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Remote Texting Liability – I Would Take The Case

In my last post, I told you that I think in Montana a remote texter would have liability for a car wreck where s/he knew the at-fault driver was 1) driving and 2) would check the text.  The next natural question is, would I take this kind of case?  Yes, depending on the circumstances, I would.

According to an insurance website, 14% of Montanans carry no car insurance. In the Flathead Valley, I would suspect that this number is higher. Remember, too, Montana only requires drivers to carry $25,000 in liability insurance. It doesn’t require people to carry UM/UIM. I see quite a few number of cases come into my office where either the at-fault driver carried no insurance or minimum limits and my client has no UM/UIM. If my client was severely injured — or killed — and the at-fault driver was uninsured or underinsured, I would absolutely explore the possibility that a remote texter caused the crash. And if there was texting involved, I would make a claim against the remote texter to ferret out the details.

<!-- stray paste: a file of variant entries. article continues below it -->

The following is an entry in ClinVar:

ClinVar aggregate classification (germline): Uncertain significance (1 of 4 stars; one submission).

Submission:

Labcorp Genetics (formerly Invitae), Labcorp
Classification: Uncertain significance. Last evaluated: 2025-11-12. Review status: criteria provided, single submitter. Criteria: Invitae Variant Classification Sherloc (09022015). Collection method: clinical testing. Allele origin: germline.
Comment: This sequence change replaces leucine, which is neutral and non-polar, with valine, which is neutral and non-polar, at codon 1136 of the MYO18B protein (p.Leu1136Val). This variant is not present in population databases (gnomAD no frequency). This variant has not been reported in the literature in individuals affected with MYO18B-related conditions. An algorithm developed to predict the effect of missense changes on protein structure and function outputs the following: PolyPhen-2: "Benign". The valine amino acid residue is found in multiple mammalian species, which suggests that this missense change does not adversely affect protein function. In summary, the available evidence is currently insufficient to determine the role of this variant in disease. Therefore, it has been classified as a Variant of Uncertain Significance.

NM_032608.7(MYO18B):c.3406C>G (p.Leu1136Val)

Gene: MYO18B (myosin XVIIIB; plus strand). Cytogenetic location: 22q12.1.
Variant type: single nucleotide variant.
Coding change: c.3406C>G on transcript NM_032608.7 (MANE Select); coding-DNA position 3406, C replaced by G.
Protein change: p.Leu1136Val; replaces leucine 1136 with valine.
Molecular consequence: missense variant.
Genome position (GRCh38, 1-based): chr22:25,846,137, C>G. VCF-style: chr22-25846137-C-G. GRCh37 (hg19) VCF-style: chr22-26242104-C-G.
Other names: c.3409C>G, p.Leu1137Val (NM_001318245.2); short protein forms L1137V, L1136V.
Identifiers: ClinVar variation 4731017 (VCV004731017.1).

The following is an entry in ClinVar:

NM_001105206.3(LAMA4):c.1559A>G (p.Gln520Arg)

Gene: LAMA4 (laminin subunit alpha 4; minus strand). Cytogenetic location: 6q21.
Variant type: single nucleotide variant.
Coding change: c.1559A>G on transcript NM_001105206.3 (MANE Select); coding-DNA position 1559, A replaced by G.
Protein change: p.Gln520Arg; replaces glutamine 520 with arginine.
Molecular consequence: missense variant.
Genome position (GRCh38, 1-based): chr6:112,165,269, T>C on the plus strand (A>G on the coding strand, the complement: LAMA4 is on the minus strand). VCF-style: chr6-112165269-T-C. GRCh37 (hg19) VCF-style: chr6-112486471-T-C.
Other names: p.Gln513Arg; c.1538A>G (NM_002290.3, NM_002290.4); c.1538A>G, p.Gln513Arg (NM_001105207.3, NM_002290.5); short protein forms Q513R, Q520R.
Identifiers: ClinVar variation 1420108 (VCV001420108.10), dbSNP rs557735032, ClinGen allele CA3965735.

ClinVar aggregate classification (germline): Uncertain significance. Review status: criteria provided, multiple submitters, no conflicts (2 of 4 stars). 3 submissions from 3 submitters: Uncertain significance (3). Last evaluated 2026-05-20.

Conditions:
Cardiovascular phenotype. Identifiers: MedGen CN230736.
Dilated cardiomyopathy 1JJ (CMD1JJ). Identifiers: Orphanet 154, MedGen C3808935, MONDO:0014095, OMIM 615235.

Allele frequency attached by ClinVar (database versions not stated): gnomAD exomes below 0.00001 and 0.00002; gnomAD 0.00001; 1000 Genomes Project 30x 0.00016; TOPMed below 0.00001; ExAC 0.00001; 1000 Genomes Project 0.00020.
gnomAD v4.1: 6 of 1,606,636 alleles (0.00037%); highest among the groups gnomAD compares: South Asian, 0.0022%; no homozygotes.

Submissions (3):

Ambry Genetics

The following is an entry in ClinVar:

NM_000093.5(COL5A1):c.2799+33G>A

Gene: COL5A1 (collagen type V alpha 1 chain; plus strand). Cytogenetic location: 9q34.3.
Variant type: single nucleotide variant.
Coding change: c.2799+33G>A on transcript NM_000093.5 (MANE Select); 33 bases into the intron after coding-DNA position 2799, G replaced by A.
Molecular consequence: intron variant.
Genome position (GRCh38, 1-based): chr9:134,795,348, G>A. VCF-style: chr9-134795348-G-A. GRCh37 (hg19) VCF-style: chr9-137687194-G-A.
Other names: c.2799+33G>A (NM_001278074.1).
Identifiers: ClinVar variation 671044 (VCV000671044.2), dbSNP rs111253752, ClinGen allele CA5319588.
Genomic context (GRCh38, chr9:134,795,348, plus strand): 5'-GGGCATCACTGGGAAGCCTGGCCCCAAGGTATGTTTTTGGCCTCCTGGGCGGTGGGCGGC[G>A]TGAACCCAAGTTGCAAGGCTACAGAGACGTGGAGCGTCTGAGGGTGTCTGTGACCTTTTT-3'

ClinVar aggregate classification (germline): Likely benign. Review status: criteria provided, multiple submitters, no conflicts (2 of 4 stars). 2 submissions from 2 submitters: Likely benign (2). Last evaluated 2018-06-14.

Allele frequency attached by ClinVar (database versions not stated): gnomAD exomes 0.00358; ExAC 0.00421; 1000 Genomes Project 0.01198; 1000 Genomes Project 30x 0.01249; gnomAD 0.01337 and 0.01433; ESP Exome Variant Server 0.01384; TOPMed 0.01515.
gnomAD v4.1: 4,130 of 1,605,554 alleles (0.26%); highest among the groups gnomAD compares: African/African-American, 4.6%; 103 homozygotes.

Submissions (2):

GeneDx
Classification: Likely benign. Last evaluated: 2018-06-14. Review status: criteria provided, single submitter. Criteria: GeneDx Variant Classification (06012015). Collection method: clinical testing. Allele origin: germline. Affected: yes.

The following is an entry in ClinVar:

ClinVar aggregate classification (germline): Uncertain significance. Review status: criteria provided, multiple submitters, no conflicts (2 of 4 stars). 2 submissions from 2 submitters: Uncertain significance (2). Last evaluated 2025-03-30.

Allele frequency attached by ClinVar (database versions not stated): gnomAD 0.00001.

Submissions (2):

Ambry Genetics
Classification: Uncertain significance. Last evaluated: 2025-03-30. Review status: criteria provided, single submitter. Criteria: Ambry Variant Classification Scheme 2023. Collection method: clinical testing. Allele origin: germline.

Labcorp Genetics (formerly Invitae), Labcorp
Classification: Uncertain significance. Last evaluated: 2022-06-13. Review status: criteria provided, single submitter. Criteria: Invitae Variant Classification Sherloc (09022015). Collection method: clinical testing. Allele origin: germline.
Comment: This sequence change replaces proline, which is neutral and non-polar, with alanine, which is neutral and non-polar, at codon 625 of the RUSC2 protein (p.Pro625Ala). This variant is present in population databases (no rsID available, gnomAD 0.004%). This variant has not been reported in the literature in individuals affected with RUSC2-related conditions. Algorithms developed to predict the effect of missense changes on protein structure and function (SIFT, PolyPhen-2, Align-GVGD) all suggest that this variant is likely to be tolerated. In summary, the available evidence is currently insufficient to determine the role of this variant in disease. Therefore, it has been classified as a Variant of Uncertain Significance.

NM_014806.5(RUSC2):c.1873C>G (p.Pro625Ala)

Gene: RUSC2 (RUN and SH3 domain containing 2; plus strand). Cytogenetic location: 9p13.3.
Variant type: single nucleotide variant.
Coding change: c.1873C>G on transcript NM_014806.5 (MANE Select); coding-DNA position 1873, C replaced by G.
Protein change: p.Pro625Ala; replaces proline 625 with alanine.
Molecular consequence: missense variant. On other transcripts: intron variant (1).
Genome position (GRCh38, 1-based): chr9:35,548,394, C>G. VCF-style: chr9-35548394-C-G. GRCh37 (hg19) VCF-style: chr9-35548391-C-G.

This kind of case would have a lot of hurdles to clear. First, I would likely have to convince the judge that the remote texter had a duty to my client not to send the text (like I talked about here). Second, and perhaps a harder sell, would be convincing a jury that the remote texter was a cause of the wreck. Because: what about the driver’s responsibility?

A driver who — runs a stop-sign, doesn’t brake when the car in front of him does, turns left directly in front of oncoming traffic … etc. — is obviously liable for the injuries he causes because of his bad decisions. Whatever the reason the driver did the thing that caused the crash, whether checking a text or just plain not paying attention, he should pay for the injuries. However, in Montana, more than one person can be the legal “cause” of a crash.

The actual jury instruction in such a case would tell the jury, “The defendant is liable if his/her negligence was a cause of plaintiff’s (injury/death/damage).The defendant’s conduct is a cause of the (injury/death/damage) if, in a natural and continuous sequence, it is a substantial factor in bringing it about.”

So, I am really quite curious. If you were on a jury, would you hold a remote texter liable for a car wreck? What kind of evidence would I need to provide?

About the Author

Rebecca RutzRebecca “Becky” Henning-Rutz graduated from the University of Montana with her law degree in 2006 and has been working in Kalispell ever since. Becky has been working as an associate for Henning, Keedy & Lee since 2007.View all posts by Rebecca Rutz →

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